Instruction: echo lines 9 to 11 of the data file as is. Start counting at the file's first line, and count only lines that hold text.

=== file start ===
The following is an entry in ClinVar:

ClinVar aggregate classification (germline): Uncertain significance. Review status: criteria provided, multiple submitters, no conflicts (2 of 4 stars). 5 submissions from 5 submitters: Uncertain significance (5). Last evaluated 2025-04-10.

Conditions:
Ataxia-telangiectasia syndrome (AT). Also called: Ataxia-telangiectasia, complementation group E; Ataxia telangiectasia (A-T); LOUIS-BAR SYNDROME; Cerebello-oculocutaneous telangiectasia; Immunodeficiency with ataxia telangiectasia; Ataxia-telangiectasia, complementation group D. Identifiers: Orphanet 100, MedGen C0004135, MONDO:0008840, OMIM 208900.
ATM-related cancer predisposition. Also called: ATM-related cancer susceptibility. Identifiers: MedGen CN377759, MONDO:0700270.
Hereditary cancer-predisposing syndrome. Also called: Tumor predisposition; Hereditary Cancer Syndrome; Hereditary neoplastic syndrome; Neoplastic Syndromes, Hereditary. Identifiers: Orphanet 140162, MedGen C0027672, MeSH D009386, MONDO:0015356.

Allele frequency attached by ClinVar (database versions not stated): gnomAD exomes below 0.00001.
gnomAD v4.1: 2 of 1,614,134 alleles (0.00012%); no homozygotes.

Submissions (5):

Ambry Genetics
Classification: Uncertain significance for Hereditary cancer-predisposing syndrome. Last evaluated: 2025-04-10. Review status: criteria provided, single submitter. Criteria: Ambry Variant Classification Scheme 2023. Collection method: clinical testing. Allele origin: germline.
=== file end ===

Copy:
Submissions (5):

Ambry Genetics
Classification: Uncertain significance for Hereditary cancer-predisposing syndrome. Last evaluated: 2025-04-10. Review status: criteria provided, single submitter. Criteria: Ambry Variant Classification Scheme 2023. Collection method: clinical testing. Allele origin: germline.